Photoshop Creative way

The basic filmstrip construction

1. Create the strip

The first part of the process is to create a basic image and then add in a rectangular block 160mm by 28mm. Within this 5 rectangles of 30mm by 20mm were placed and the backgrounds removed.

The exact size and spacing here is important as everything must be the exact same size with equal spacing between them.

A square paint brush of 18px was then created with a 200% spacing and the top and bottom rows of smaller squares was made with it to represent the holes the film transport mechanism would use. Again, these were transparent to allow any background that may applied later to show through the holes.

Obviously if the final background is already in place then the transparency of the holes as applied in the last step is not required.

Adding cropped images into cells

2. Get some images

I went and grabbed 5 images from one of my galleries. I chose our recent trip to Paris as shown here to be included into the filmstrip. These were cropped and resized as neccesary to allow them to fill the 30mm by 20mm slots.

At this point I also increased their brightness and contrast by about 20% to make them look a bit brighter as images loose brightness when shrunk to a much smaller size.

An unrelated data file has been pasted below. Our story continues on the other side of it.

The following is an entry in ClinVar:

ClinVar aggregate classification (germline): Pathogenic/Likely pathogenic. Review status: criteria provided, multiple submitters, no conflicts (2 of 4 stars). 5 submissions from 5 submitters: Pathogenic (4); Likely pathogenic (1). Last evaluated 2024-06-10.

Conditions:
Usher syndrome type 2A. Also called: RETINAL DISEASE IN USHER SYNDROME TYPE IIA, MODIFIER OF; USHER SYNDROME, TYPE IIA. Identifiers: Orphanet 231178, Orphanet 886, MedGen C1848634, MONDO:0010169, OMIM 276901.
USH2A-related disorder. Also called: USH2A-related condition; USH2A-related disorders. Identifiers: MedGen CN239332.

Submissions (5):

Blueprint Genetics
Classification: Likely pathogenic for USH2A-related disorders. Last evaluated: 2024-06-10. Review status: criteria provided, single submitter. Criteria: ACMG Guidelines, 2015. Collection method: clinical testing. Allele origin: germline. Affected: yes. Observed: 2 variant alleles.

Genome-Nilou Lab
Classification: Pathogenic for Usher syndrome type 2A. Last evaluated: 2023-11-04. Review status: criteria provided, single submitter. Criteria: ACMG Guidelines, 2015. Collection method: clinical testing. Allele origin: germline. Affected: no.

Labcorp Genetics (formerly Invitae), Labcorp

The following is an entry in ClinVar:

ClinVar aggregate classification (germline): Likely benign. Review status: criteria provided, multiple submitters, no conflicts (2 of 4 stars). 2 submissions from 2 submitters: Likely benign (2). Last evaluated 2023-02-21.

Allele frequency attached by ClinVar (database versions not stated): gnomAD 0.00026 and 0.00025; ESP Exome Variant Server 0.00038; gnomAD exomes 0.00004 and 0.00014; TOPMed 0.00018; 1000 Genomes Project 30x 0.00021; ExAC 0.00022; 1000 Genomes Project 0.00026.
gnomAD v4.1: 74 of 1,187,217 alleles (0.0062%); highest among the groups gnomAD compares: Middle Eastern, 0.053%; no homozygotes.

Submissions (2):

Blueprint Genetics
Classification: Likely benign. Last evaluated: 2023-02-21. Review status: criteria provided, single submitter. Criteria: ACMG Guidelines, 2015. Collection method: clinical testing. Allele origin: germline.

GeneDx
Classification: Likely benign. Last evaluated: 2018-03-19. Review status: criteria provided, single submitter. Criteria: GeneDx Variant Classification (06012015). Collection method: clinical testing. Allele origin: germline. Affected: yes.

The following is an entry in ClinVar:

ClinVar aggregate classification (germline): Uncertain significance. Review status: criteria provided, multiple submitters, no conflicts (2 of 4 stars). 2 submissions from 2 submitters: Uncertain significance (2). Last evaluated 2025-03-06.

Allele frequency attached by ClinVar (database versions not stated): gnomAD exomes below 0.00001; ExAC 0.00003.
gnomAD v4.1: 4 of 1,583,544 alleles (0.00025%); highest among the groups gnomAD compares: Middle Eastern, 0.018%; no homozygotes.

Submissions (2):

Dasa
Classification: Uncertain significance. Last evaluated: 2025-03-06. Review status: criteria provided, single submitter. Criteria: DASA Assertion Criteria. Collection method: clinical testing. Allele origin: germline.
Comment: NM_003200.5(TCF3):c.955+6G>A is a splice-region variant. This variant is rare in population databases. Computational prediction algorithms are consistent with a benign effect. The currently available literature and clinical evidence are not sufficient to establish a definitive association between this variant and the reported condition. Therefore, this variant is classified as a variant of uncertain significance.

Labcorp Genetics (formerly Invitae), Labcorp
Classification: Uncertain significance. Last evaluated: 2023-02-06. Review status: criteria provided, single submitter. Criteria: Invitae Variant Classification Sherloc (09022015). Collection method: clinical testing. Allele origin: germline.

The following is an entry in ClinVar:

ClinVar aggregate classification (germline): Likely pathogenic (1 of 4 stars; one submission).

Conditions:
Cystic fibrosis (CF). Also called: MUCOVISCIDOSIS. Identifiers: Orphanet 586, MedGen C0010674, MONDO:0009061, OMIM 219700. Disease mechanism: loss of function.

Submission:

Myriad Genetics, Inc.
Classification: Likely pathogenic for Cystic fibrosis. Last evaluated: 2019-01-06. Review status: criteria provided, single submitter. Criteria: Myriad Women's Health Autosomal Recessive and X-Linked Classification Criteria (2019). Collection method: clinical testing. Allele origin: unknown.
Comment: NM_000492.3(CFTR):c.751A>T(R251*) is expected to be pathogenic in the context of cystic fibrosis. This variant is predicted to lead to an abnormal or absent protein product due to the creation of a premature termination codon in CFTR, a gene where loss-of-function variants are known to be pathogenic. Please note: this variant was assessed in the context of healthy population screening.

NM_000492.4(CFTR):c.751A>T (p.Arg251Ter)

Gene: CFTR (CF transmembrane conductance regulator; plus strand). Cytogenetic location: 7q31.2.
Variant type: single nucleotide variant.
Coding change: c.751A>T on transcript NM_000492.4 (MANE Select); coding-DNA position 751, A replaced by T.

Duplicate layer, move down and flip vertically

3. Duplicate and flip layers

To enable changes to the originals later if required I then duplicated the layers containing the filmstrip and the 4 images. This was done because the next step was to merge these 6 layers together and once done there is no going back.

With the layers merged it is then duplicated and moved down so the copy sits below the original.

The last action in this phase was to flip this layer vertically to make it into a mirror of the first one.

4. Use a layer mask to create the reflection effect

Add gradient and merge layers

With the duplicate layer selected you add a layer mask and use the gradient tool to make the duplicated filmstrip transparent.

The final transparency changes greatly here and it will take a bit of messing around to get the exact level you require. The effect is also greatly dependant on the colour of the background you intend to use.

The example shown here is on a lightish background and looks about right but if the background were to be darker then more transparency would be required to get the same effect.

5. Bend the whole image

For the next step you have to merge both of the filmstrip layers. Again I duplicated these to enable me to redo it as many times as I felt fit.

Use a transformation warp

Once merged it is time to bend them and this was done with a warp transformation. This step again is one where you will have to play with it a lot to achieve the desired effect.

I must admit at this point that it was this warping that I had most trouble with and was the reason I then went and did a different way.

All done

As you can see this gives quite a nice representation of a filmstrip and introdues quite a lot of Photoshop techniques to those trying to get used to this software.